What is secularism?
Why does it matter?
Why does it matter?
It would seem that the current government of the United States is moving away from secularism.
Why it's important: as Brandeis pointed up in "The Right to Privacy" (1890), the greatest right is "the right to be let alone" -- in this instance, to not be discriminated against for not fitting readily into some sort of community standard.Secularism is the principle of the separation of government institutions and persons mandated to represent the state from religious institution and religious dignitaries.
One manifestation of secularism is asserting the right to be free from religious rule and teachings, or, in a state declared to be neutral on matters of belief, from the imposition by government of religion or religious practices upon its people.
Another manifestation of secularism is the view that public activities and decisions, especially political ones, should be uninfluenced by religious beliefs or practices.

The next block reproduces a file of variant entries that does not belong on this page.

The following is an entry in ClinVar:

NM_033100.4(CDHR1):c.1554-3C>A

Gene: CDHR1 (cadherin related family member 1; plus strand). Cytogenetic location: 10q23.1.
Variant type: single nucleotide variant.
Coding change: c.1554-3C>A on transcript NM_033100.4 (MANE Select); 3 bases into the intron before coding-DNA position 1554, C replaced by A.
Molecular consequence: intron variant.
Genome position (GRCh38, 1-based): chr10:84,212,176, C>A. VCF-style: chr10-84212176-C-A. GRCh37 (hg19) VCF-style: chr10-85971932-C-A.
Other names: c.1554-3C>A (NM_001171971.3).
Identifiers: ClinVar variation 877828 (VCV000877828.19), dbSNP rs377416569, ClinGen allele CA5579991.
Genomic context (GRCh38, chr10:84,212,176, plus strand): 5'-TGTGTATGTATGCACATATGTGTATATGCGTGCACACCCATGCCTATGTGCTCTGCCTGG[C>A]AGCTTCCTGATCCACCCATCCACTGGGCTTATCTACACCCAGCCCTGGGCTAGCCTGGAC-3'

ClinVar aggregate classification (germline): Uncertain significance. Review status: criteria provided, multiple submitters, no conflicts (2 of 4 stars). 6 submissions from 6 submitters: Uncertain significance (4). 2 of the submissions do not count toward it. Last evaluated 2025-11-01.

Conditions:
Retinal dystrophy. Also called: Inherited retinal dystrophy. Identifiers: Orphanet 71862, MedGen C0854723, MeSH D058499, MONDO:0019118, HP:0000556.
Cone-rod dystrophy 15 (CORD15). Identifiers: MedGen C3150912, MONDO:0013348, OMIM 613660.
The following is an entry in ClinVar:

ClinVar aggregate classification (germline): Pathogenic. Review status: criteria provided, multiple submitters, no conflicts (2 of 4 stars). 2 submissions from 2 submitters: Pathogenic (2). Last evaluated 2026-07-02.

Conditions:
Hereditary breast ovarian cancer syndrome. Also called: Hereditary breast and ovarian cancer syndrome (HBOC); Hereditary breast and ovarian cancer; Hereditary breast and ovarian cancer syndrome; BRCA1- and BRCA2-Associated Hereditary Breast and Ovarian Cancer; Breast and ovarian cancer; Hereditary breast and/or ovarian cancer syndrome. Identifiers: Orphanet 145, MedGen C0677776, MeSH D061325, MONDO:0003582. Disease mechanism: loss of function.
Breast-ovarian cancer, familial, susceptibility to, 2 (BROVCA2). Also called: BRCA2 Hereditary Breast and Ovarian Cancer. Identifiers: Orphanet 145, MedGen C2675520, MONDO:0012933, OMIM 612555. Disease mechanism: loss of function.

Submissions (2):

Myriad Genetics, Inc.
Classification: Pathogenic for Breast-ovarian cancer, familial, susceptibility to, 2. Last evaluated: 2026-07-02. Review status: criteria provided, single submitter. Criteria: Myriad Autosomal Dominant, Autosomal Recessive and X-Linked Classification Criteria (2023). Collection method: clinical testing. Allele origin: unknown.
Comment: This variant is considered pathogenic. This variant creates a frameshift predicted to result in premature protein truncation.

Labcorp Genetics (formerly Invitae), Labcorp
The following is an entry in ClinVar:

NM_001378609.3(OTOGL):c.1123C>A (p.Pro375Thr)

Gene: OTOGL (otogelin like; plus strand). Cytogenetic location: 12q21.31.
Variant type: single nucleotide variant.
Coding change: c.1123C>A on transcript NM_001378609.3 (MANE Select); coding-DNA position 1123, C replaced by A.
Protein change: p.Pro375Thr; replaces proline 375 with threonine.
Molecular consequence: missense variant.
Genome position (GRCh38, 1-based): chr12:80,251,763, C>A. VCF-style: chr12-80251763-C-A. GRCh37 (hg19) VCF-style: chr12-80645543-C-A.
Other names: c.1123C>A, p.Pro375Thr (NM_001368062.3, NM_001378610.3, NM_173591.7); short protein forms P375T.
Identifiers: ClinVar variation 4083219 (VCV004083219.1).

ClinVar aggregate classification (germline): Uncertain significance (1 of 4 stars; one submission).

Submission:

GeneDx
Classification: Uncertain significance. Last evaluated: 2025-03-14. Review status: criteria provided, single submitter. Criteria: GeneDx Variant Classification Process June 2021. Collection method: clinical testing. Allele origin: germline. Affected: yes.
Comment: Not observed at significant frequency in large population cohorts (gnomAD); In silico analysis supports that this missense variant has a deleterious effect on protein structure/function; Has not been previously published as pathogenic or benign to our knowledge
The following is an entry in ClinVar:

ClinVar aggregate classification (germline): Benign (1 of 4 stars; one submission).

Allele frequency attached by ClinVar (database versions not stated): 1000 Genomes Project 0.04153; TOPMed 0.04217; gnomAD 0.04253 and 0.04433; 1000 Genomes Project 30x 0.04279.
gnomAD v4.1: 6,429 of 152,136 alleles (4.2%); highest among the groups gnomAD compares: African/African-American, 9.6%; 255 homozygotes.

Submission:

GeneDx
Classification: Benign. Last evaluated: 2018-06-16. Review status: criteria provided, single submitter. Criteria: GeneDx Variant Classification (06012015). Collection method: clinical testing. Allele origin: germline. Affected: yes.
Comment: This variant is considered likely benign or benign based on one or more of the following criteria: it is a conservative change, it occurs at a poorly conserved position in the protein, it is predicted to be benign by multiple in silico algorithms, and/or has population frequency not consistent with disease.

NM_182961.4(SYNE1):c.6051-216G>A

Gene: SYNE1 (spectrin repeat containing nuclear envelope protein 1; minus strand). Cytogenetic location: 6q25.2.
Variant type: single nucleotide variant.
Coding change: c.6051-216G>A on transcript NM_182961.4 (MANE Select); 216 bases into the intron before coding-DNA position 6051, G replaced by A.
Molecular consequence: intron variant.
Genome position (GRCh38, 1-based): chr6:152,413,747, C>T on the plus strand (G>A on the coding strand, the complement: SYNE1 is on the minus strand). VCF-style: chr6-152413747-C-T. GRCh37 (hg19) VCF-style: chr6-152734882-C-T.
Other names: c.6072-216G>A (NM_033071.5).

In NONE of such examples were followup questions presented, such as "which church do you attend?" much less any attempt made to verify that they did indeed make such an onerous pilgrimage. I feel it's reasonable to guess there's a significant degree of fudging, & that "almost weekly" is more like "every month or maybe three."A 2013 survey reported that 31% of Americans attend religious services at least weekly.
In 2006, an online Harris Poll found that 26% of those surveyed attended religious services "every week or more often"
In a 2009 Gallup International survey, 41.6% of American citizens said that they attended a church, synagogue, or mosque once a week or almost every week.
Might being agnostic be considered being open to the possibility of something beyond our scope of understanding but not being bound to it's will, whereas secularism leaves the individual to acknowledge there are things that cannot or need not be answered by a book and their outcome is determined by their own will?